Two weekends ago I attended Tokyo in Tulsa to promote my novel, The Astonishing Bobcat: Hero Worship! It was a busy three days–my first con appearance–and I was happy to meet many people and talk about the book with them.
I’ve been writing for nearly 20 years now, but promoting a book is something entirely different, so this was a brand new experience for me. I was excited to see so much interest and excitement about my work. I left the con feeling energized and excited about reaching out to new readers and continuing the Bobcat series as a whole!
However, the con wasn’t all about handing out promo material and making pitches. I was able to get away from the table long enough to attend some panels on writing and publishing.
These presentations were hosted by RPG writer Stephen Radney-McFarland, anime ADR director, voice actor and adaptive screenwriter Terri Doty, publisher Carlos Moreno of Falkor Publishing, and Falkor’s newest published author, Steven Mix, writer of the zombie apocalypse novel Goodbye from the Edge of Never (buy it here!). There were laughs, excitement, insight into all kinds of facets of writing across multiple industries. All in all, it was a great time.
But between working the Bobcat booth with my wife/manager Okcate, our cover artist Tallulah and my brother Jacob, and listening to what Stephen, Steven, Terri and Carlos had to say, I came to a realization about writing, and it’s one that I’m not sure most people get.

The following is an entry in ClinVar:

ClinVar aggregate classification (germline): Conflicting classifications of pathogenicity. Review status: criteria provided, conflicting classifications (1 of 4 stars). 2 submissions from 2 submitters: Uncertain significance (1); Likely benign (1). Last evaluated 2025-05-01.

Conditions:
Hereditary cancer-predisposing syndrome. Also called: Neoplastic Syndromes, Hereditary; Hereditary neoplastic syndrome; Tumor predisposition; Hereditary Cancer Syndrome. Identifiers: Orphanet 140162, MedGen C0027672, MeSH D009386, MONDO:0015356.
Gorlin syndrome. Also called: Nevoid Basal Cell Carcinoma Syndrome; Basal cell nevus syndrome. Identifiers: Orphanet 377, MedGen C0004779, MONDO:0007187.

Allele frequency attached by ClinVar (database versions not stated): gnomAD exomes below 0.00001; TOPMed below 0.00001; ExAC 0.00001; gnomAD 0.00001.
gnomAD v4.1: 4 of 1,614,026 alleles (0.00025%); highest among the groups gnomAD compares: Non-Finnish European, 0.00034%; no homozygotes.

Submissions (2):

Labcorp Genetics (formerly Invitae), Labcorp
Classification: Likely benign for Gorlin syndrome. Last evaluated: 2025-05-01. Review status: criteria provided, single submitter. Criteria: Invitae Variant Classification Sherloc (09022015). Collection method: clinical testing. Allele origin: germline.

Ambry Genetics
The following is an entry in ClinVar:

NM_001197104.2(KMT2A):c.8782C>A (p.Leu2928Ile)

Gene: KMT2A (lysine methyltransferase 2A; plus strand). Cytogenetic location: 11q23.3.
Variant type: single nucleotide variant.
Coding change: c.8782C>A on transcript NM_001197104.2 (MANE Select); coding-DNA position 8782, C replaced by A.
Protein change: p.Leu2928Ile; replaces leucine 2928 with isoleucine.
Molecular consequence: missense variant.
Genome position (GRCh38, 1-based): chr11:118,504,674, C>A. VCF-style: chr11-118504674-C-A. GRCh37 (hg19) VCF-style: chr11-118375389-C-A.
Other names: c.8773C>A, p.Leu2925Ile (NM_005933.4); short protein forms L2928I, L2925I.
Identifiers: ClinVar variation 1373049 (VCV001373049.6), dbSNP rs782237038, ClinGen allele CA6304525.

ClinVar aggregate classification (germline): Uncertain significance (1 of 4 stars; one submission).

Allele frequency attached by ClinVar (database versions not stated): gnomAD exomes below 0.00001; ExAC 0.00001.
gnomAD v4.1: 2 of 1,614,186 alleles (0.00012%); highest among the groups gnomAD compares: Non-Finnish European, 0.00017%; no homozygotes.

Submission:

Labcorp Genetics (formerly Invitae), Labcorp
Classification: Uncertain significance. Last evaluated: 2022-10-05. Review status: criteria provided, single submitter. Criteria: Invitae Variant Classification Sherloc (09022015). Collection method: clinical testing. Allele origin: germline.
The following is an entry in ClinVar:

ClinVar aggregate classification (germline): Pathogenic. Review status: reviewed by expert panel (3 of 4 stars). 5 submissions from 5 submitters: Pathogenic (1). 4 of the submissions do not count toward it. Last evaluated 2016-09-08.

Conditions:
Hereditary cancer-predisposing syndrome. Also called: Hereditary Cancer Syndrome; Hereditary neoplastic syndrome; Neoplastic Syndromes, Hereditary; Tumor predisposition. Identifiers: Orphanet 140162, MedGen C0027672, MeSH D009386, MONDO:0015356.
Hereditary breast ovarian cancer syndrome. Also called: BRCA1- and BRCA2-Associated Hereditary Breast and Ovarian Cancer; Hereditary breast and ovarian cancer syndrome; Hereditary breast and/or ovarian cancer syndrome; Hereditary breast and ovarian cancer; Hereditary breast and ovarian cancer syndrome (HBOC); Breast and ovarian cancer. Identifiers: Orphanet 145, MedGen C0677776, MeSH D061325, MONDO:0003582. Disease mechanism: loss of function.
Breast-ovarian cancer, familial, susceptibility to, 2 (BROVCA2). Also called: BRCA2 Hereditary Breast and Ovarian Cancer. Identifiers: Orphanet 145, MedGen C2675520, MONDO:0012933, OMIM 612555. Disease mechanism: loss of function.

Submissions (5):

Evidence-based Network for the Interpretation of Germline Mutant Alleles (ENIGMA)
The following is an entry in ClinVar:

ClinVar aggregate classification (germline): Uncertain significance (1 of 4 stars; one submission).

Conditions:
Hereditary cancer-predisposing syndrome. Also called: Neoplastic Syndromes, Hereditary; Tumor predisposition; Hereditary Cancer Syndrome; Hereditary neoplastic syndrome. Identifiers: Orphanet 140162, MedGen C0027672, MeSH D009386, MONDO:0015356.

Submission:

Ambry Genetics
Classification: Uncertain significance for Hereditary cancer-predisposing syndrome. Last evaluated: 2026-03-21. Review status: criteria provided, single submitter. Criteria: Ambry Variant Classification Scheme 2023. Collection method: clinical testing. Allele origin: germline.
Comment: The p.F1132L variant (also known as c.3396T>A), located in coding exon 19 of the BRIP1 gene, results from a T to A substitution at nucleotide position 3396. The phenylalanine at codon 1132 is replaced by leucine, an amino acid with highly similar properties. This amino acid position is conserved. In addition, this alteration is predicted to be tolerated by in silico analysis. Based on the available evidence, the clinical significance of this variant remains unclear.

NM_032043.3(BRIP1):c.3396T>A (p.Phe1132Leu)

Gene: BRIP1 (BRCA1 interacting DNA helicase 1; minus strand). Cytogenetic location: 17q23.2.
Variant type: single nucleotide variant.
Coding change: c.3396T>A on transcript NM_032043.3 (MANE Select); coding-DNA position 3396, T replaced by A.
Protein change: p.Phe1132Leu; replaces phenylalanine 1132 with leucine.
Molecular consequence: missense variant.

When we hear the word “writer,” most of us probably have the same image; some lone, iconoclastic figure, sitting at a desk, scribbling away with a pen or tapping at a typewriter or a word processor. We picture Edgar Allen Poe or Stephen King pouring their tortured souls out onto the page all by themselves, or J.D. Salinger alone in his house, writing reams for himself and nobody else.
Whoever pops into your head, they probably have one thing in common; much like every hard-boiled detective ever written, they work alone. The writer as a popular figure is envisioned as somebody who shapes people and worlds in isolation on their own, with nobody to help them.
And at Tokyo in Tulsa, I learned that image could not be more wrong.
Now, I’ve worked with my team for some time now, but TnT taught me just how many people it takes, putting in hours of time and effort, to see a story through to publication. No book you have ever read made it straight into your hands directly from only the writer. It went through editors, likely several of them, poring over the text, looking for problems with grammar, syntax and (if the writer/publisher are doing their jobs right) continuity and story.
The layout, design, and cover art were provided by people who specialize in making books look just right. Promoters and advertisers tirelessly worked their butts off to help the author get the word out, and make you, the reader, aware that there was a book available for purchase in the first place.
While a writer may create the content, he relies on other people to mold it, to refine it to its purest form, and to dress it up and make it presentable for the general public. In other words, a writer needs a team to help make his work the best it can be. And perhaps more importantly, he needs readers to appreciate it.
So, thank you to Okcate, Tallulah and Jacob for all your help at the convention, and everything else you’ve done to make The Astonishing Bobcat: Hero Worship into something worth reading. And thank you to everybody who stopped by our booth to talk us; I hope you enjoy the book.
And now if you’ll excuse me, I’d better get back to work. After all, I have a team I don’t want to let down.